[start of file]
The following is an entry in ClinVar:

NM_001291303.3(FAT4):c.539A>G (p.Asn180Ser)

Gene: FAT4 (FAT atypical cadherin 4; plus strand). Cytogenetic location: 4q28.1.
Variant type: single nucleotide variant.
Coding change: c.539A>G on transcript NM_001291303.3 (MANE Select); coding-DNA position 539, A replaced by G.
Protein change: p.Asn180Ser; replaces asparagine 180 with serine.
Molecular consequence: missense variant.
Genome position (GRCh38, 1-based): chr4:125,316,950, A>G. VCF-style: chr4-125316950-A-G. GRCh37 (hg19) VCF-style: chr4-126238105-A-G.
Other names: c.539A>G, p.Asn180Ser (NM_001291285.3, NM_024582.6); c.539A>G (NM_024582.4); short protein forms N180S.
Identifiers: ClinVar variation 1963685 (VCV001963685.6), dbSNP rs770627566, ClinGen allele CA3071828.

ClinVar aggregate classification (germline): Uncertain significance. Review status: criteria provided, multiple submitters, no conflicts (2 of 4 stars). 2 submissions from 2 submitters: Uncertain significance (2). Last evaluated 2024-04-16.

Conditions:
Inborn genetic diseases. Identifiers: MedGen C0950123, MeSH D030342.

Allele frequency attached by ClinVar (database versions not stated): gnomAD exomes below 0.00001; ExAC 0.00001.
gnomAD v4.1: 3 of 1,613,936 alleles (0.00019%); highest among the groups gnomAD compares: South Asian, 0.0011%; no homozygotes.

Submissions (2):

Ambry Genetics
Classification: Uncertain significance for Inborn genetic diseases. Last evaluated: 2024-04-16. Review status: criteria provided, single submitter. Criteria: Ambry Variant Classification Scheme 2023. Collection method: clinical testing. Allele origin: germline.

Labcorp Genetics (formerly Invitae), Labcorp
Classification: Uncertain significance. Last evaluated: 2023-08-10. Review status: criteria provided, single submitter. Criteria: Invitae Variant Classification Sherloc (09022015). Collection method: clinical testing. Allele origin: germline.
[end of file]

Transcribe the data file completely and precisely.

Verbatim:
The following is an entry in ClinVar:

NM_001291303.3(FAT4):c.539A>G (p.Asn180Ser)

Gene: FAT4 (FAT atypical cadherin 4; plus strand). Cytogenetic location: 4q28.1.
Variant type: single nucleotide variant.
Coding change: c.539A>G on transcript NM_001291303.3 (MANE Select); coding-DNA position 539, A replaced by G.
Protein change: p.Asn180Ser; replaces asparagine 180 with serine.
Molecular consequence: missense variant.
Genome position (GRCh38, 1-based): chr4:125,316,950, A>G. VCF-style: chr4-125316950-A-G. GRCh37 (hg19) VCF-style: chr4-126238105-A-G.
Other names: c.539A>G, p.Asn180Ser (NM_001291285.3, NM_024582.6); c.539A>G (NM_024582.4); short protein forms N180S.
Identifiers: ClinVar variation 1963685 (VCV001963685.6), dbSNP rs770627566, ClinGen allele CA3071828.

ClinVar aggregate classification (germline): Uncertain significance. Review status: criteria provided, multiple submitters, no conflicts (2 of 4 stars). 2 submissions from 2 submitters: Uncertain significance (2). Last evaluated 2024-04-16.

Conditions:
Inborn genetic diseases. Identifiers: MedGen C0950123, MeSH D030342.

Allele frequency attached by ClinVar (database versions not stated): gnomAD exomes below 0.00001; ExAC 0.00001.
gnomAD v4.1: 3 of 1,613,936 alleles (0.00019%); highest among the groups gnomAD compares: South Asian, 0.0011%; no homozygotes.

Submissions (2):

Ambry Genetics
Classification: Uncertain significance for Inborn genetic diseases. Last evaluated: 2024-04-16. Review status: criteria provided, single submitter. Criteria: Ambry Variant Classification Scheme 2023. Collection method: clinical testing. Allele origin: germline.

Labcorp Genetics (formerly Invitae), Labcorp
Classification: Uncertain significance. Last evaluated: 2023-08-10. Review status: criteria provided, single submitter. Criteria: Invitae Variant Classification Sherloc (09022015). Collection method: clinical testing. Allele origin: germline.